On Wednesday, Exeter Police Chief Richard Kane told Seacoast Media Group  “the police department is actively investigating.” 

Sara Plourde / NHPR

  First district Republican Frank Guinta came out on top yesterday in his third matchup with incumbent Democrat, Carol Shea-Porter. NHPR’s Emily Corwin reports Guinta edged Shea-Porter by 3 points.

After her defeat Carol Shea-Porter was unexpectedly upbeat, saying “I love election day! And I love  the people that I got to see, I’m proud of the constituent services we did, I’m proud of the work we did in the office in Congress, but I love the campaign side too!” 

If you are seeking nuance or restraint, you wont find it at a  get out the vote rally on the Sunday before a tight election.  

Here’s State GOP chairman Jennifer Horn last night in Manchester:

"This is our time. We need to crush it. We need to grab it.  We need to run with it, push their heads under over and over again until they cannot breathe anymore, until the elections are over Tuesday night."   

Paul via Flickr CC

Where I grew up in Connecticut, children trick or treat on Halloween night, after dark, for as long as they possibly can.   I called my hometown’s clerk to double check: municipal government has nothing to do with it.

Yet in my current home of Portsmouth, the city website declares “the date and time for 'Trick-or-Treat' activities in Portsmouth this year will be Thursday, October 30th, from 5:00 p.m. until 8:00 p.m.”

Emily Corwin / NHPR

  College campuses used to be the domain of the Democrats. Two years ago, Democrats got 62 percent of the vote among 18-29 year olds.  And with midterm election turnout particularly low among college students, it didn't make sense for the GOP to spend time campaigning there.

“Traditionally in midterm elections, the GOP has said ‘we don’t think it’s worth expending the resources,’” says 32 year old Andrew Hemingway, a recent Republican candidate for Governor and manager of Newt Gingrich’s 2012 campaign in New Hampshire.

Emily Corwin / NHPR

Democrat Jeanne Shaheen was joined on the campaign trail this weekend by one of her party’s biggest stars: Elizabeth Warren, the Massachusetts Senator who defeated Scott Brown in 2012. While Shaheen’s campaign stops targeted core Democratic constituencies – college towns and union halls --  Scott Brown’s campaign sought votes a bit farther afield.

Massachusetts Senator Elizabeth Warren made one thing clear to the crowd at the University of New Hampshire.  Scott Brown is not from here.

Dartmouth College and Stanford University researchers who sent election information mailers to voters in Montana, California and New Hampshire may have broken election laws in at least one of those states.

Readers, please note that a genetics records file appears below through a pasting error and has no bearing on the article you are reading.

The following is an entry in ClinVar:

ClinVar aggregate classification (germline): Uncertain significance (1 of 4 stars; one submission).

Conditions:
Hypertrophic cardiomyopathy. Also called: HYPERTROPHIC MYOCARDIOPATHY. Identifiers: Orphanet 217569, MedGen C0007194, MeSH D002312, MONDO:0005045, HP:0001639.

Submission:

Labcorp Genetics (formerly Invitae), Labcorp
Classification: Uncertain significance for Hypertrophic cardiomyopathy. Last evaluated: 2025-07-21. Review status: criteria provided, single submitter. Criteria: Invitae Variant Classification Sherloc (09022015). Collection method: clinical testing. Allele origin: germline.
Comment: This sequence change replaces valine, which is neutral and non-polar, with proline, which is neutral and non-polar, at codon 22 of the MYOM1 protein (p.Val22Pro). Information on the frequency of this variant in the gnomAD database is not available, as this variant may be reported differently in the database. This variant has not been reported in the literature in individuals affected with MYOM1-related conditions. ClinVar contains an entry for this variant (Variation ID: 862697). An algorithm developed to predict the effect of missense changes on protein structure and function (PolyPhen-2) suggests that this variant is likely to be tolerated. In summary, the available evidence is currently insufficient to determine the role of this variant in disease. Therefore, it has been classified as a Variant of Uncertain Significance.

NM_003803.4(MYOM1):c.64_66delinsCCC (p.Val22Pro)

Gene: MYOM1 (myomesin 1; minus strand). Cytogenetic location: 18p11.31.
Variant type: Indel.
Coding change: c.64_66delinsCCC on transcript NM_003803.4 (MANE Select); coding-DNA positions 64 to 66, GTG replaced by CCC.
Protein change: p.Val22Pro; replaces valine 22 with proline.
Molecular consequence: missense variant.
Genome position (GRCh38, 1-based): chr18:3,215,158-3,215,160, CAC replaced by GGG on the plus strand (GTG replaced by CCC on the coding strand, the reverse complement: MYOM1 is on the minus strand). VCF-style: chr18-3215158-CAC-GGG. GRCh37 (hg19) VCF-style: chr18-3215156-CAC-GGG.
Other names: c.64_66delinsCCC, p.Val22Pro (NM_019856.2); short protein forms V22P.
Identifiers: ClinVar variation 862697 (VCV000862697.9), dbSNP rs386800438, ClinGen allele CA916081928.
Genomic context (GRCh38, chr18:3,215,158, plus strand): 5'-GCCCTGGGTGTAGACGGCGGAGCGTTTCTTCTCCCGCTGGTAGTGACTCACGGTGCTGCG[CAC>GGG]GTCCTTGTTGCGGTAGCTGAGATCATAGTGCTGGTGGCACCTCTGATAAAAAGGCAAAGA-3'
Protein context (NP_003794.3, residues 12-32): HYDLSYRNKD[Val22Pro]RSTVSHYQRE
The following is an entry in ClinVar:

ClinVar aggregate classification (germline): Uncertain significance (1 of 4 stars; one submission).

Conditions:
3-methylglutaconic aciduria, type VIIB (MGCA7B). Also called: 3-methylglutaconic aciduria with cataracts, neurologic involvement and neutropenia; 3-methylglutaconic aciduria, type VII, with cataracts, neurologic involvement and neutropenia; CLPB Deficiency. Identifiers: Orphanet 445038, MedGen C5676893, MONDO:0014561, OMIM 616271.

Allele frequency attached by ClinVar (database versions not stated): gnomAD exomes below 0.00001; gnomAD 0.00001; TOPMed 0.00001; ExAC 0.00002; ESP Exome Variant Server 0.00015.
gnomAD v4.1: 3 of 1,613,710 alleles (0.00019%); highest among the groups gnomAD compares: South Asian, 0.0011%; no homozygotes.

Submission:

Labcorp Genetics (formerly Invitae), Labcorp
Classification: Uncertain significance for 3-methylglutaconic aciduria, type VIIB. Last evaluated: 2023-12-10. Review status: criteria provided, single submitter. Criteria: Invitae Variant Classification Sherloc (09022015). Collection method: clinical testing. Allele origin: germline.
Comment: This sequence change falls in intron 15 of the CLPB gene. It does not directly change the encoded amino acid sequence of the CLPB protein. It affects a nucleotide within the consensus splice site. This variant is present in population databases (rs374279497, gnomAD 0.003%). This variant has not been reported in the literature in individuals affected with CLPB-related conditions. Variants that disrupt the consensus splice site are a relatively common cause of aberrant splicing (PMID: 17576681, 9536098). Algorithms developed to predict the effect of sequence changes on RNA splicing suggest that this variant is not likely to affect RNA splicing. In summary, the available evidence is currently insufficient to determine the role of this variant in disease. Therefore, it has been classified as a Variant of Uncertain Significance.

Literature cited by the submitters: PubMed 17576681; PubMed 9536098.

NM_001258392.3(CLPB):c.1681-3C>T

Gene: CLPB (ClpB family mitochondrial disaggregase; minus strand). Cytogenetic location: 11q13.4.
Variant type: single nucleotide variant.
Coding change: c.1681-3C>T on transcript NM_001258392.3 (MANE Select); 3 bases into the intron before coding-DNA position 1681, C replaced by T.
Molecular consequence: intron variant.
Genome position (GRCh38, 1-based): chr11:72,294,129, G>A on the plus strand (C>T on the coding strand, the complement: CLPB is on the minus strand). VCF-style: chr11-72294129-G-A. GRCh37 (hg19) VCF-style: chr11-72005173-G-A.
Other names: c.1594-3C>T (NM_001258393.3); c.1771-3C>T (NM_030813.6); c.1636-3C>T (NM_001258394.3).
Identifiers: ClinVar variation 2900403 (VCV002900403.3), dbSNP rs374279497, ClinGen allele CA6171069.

The election mailers placed candidates on a spectrum from ‘more liberal’ to ‘more conservative,’ and were titled “2014 Voter Information Guide.”  Dartmouth spokesperson Justin Anderson says were designed by political science researchers whose work “seeks to determine whether individuals provided with more information about candidates are more likely to vote.”

Allegra Boverman / NHPR


Democratic congresswoman Carol Shea-Porter says the rollout of the Affordable Care Act was “terrible,” but defends her decision to back the bill. 

In a wide-ranging conversation with NHPR’s Laura Knoy at the UNH School of Law, Shea-Porter bemoaned corporate money in Washington, called for increased minimum wage, and then - got into the nitty gritty about Obamacare. "It's changed peoples' lives," she said.

Four N.H. Senate and two Executive Council candidates debated a range of issues in Portsmouth Monday night. The forum was hosted by a new nonprofit dedicated to engaging young adults in the democratic process, called The 603 Initiative.

Republican candidate for NH Senate District 21, Phil Nazzaro argued the state should reduce its taxes on business profits tax. But Longtime Democratic incumbent Martha Fuller Clark said NH needs that revenue:  

Courtesy Kaitlyn Coogan / Keene Sentinel

Governor Maggie Hassan says a company may have staged the massive house parties that broke out into riots in Keene Saturday and early Sunday morning.

After meeting with officials from the city and Keene State College Sunday, Hassan explained the parties were broadcast on social media.

"As far as we can tell," Hassan says, "there are companies now that advertise parties around certain events often near college campuses, attract people there, and the people are encouraged to do things that are then videotaped and put on social media."


Ships bearing West African flags do not pose health risks to Granite Staters, says Geno Marconi, Director of Ports and Harbors in New Hampshire.